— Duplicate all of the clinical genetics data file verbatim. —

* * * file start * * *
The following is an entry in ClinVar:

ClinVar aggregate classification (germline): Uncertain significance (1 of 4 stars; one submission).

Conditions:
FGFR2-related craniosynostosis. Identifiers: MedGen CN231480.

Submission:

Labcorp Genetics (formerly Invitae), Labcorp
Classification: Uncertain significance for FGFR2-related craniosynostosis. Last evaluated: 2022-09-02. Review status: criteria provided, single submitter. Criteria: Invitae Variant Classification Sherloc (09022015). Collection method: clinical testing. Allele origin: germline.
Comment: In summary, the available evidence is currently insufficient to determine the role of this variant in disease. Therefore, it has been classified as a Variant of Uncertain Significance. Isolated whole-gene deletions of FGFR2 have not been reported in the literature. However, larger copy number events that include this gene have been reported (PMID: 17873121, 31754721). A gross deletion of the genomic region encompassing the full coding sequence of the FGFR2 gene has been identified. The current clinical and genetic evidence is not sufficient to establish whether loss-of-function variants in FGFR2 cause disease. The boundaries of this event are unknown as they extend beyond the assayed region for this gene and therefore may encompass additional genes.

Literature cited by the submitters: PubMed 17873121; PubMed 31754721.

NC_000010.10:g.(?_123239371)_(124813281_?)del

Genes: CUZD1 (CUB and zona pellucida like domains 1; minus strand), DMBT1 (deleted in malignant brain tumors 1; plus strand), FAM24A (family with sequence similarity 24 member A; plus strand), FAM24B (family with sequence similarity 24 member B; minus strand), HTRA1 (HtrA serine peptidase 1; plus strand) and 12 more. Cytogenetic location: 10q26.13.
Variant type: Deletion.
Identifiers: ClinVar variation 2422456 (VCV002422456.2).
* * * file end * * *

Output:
The following is an entry in ClinVar:

ClinVar aggregate classification (germline): Uncertain significance (1 of 4 stars; one submission).

Conditions:
FGFR2-related craniosynostosis. Identifiers: MedGen CN231480.

Submission:

Labcorp Genetics (formerly Invitae), Labcorp
Classification: Uncertain significance for FGFR2-related craniosynostosis. Last evaluated: 2022-09-02. Review status: criteria provided, single submitter. Criteria: Invitae Variant Classification Sherloc (09022015). Collection method: clinical testing. Allele origin: germline.
Comment: In summary, the available evidence is currently insufficient to determine the role of this variant in disease. Therefore, it has been classified as a Variant of Uncertain Significance. Isolated whole-gene deletions of FGFR2 have not been reported in the literature. However, larger copy number events that include this gene have been reported (PMID: 17873121, 31754721). A gross deletion of the genomic region encompassing the full coding sequence of the FGFR2 gene has been identified. The current clinical and genetic evidence is not sufficient to establish whether loss-of-function variants in FGFR2 cause disease. The boundaries of this event are unknown as they extend beyond the assayed region for this gene and therefore may encompass additional genes.

Literature cited by the submitters: PubMed 17873121; PubMed 31754721.

NC_000010.10:g.(?_123239371)_(124813281_?)del

Genes: CUZD1 (CUB and zona pellucida like domains 1; minus strand), DMBT1 (deleted in malignant brain tumors 1; plus strand), FAM24A (family with sequence similarity 24 member A; plus strand), FAM24B (family with sequence similarity 24 member B; minus strand), HTRA1 (HtrA serine peptidase 1; plus strand) and 12 more. Cytogenetic location: 10q26.13.
Variant type: Deletion.
Identifiers: ClinVar variation 2422456 (VCV002422456.2).